What Makes a Car Special?

While driving across Michigan this past week, I happened to see a billboard that loudly proclaimed that the 2014 Mazda 6 sedan achieves 40 mpg. This was supposed to make me want to give Mazda my money so that I too might own a car that did this well at the pump. That sounded quite nice. I thought of how badly I wanted a car that sipped fuel conservatively. Surely my face would mirror the happy smiles of the young millennials whose painful over- enthusiasm radiated from the billboard. My wallet would feel heavier. My cares would be erased. And I would love my car.

Or would I?

The short answer is no. Or, at least, not necessarily. You see, there’s quite a long list of factors that go into making a car something that you want to own, rather than a large mechanical contrivance, cobbled together out of different pieces of metal and plastic, that makes a loud noise and moves around quickly. If there was no difference, we would all whiz around on vacuum cleaners and that would be that.

While fuel economy is more important than ever, it really isn’t that high on the preference list of the majority of modern gearheads. While it’s certainly true that some people care deeply about fuel economy, they are often not in a position to buy a new car. Those that actually care about fuel economy and have the spare cash to blow on a new car have opinions that don’t matter and should best be ignored. Their politely confused expressions and the beige Corollas they buy en masse can often identify them.

So what really matters then? For the most part, looks are highly subjective. A general rule of thumb is to check if you’re driving a Pontiac Aztek. You aren’t? Good. Carry on. Anything else is acceptable.

The same goes for technology in the car. While some people like to have seats that gently massage them and an infotainment system that will sync with all of their i-things, just as many people are happy to stick with a radio and air conditioning. A good way to judge in-car tech is by simply asking yourself, “Does this enhance my experience or detract from it?” You’ll be surprised how easy it is to separate what you don’t want. Cruise control? That’s useful. Fully adjustable lumbar support and heads up display? Unless you’re an arthritic fighter pilot, you’ll rapidly discover that you really don’t give a damn and either turn these off or just ignore them completely.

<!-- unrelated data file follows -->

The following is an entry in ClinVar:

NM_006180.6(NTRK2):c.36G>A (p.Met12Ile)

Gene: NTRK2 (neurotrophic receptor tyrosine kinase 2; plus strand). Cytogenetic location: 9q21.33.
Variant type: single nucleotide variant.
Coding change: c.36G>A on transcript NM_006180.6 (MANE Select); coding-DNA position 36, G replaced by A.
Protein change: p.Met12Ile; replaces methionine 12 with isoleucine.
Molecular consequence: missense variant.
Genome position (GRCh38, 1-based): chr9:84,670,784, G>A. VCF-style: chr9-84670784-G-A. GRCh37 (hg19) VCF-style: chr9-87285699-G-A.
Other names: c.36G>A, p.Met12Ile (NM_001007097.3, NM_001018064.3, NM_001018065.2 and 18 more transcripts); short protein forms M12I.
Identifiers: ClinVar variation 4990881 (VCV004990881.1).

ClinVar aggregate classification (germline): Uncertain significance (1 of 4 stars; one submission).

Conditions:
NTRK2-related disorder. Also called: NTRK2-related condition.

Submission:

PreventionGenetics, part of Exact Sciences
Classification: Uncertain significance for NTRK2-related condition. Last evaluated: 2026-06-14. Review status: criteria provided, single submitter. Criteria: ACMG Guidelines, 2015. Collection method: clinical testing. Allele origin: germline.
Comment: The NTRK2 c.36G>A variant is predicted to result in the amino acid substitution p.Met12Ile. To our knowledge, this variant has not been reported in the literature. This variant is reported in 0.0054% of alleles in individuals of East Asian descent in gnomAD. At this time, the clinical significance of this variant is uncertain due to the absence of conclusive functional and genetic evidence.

This isn’t to say that the factors above shouldn’t play into your decision in a small way; they can certainly influence a purchase, but they pale in comparison with one thing: noise.

Noise is the most important attribute of any car. If I’m testing a supercar, it better make a sound like a magnified choir of angels that happen to be on fire. Likewise, if a luxury car has pronounced road noise, it is an automatic failure in my book. It doesn’t matter that it has 65 different in-seat massagers, all cast from the hands of Taiwanese child laborers. I don’t care that the steering wheel is made from polar bear hide or that it runs not on gas, but on strips of Rembrandt paintings. If it does not block all sound from the outside world, it is a complete failure.

Noise is a deal breaker. It’s like a car’s signature. Take a Ferrari California, for example. It’s not a hugely exciting car to look at. Your dentist neighbor would probably confuse it with a Subaru BRZ. As a matter of fact, if you painted a BRZ red, the similarity would be uncanny until you turned them on. The BRZ isn’t necessarily quiet, but if you rev the Ferrari a bit, you’ll set off car alarms. That’s the difference. That’s how you know what you’re dealing with.

Noise is the closest thing that each car has to a unique voice. It’s part of the reason that we can become so attached to certain vehicles. It can almost make them seem alive. That, more than anything else, is why noise is important. Not only is it the soundtrack to your automotive adventures, but it’s something unique and defining for each vehicle.